The answer to the question: “How do I measure social media?” is complicated.
Because the answer is: “You can’t, but you can.”
The question is really two questions. You can easily measure social media – because everything about it can be measured. In fact, it is easier to measure social media than it is to measure public relations or advertising.
But I find that what clients are really asking when they inquire about social media measurement isn’t measurement at all. What they are really asking is this: “What is the value of social media.”
First let’s talk about measurement. Companies have become trapped by thinking about social media in terms of traditional measurement used for public relations and advertising – impressions, reach, etc. But that’s applying old metrics to a new technology. How can you really measure the impact of a conversation that can be cataloged, saved and archived and then forever searched and located?
Jason Falls, blogger at Social Media Explorer, gives as good an explanation of the challenge of measuring social media as any I’ve seen:
“The problem with trying to determine ROI for social media is you are trying to put numeric quantities around human interactions and conversations, which are not quantifiable.”
It’s much like trying to measure the impact of email or telephones on your business. Impossible, but try doing business today without either. Social media is a lot like that. In a few years, we’ll all be shaking our heads in disbelief that we tried to measure the impact of such a ubiquitous source of interactive communication.
In many ways you can argue that public relations is a bit like that as well. I was recently at a new business meeting with a CEO and asked him about the genesis of an upcoming customer announcement – one of the largest in his young company’s history. He told me it started with an article in one of the national business magazines. The customer read about his company online and then contacted them.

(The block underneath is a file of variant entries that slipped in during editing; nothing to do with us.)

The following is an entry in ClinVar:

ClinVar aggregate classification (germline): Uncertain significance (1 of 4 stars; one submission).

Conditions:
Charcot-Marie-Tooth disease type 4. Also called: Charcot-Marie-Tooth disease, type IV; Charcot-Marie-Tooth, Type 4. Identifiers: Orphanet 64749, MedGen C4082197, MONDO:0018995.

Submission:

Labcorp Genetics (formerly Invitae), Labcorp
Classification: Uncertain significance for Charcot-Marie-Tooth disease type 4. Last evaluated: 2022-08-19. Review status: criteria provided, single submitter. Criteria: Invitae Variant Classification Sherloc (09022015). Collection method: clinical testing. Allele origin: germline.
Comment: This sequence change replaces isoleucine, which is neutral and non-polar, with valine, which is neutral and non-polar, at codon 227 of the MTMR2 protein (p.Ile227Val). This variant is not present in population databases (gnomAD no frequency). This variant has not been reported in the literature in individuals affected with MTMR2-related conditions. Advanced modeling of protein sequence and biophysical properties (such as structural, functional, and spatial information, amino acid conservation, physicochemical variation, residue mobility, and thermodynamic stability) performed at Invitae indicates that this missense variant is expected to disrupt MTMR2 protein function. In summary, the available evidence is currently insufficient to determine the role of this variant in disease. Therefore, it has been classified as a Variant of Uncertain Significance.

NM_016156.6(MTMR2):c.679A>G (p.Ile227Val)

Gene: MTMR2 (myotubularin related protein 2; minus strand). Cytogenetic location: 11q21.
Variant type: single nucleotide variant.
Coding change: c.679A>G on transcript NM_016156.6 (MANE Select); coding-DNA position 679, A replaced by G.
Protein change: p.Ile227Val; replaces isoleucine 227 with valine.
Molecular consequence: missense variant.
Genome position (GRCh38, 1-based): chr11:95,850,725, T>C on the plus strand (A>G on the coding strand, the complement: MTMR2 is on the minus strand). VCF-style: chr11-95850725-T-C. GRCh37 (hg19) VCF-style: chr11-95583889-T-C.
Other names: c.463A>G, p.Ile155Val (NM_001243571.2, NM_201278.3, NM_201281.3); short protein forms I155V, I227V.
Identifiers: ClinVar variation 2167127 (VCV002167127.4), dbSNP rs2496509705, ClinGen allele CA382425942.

A multi-million dollar deal that put his company on the map and it started with a single news clip. Metric-wise it was measured as one clip in a business magazine with one million readers. But value-wise? That article changed the direction of the company.
That said social media – because it is web based – can be sliced and diced into just about an metric you want. You can measure impressions, traffic, number of RTs, number of Facebook fans and number of followers. You can build charts, graphs and pie charts to show all of this and much more.
What other medium can be measured with that pinpoint accuracy? Certainly not advertising. But value is less tangible than metrics and not as easy to measure.
This is why I like Chris Lake’s advice from his post on Econsultancy called “10 Ways to Measure Social Media Success.”
“Rather than focusing on smaller, campaign-specific metrics, such as traffic from Twitter or the number of fans on Facebook, wouldn’t it be better to look at how it helps to shift the most important business KPIs, such as sales, profits, as well as customer retention and satisfaction rates? To do this effectively, you’ll need to give your social media strategy time. Like a good wine, it needs to breathe.”
Don’t misunderstand me. It’s important to measure the metrics. Knowing which content and channels your customers focus on most can help you tinker with and improve a social media campaign. Understanding what works – and what doesn’t – is important. But it isn’t the only thing.
Chris Perry, EVP of digital and social media at Weber Shandwick (disclosure: I work at Weber and Chris is my practice lead), takes it even further. Chris captured this measurement vs. value conundrum in a very different way in his recent Advertising Age column called “Why Social Media Isn’t Living Up to the Hype.” Chris was focused on how corporations were struggling to figure out where social media fit because they were trying to shoehorn it into traditional categories like public relations and advertising:
“But what if social media and its inherent benefits are so revolutionary, so potentially game-changing, that it takes time for people to figure out how to best use them? More fundamentally, what if organizational silos and constraints limit its potential to address a new brand-building equation?”
It’s a compelling question – and one that speaks to measurement and value as well. What if we aren’t at a point in time where we can fully measure the impact and value of social media because we still trying to measure it the old fashioned way?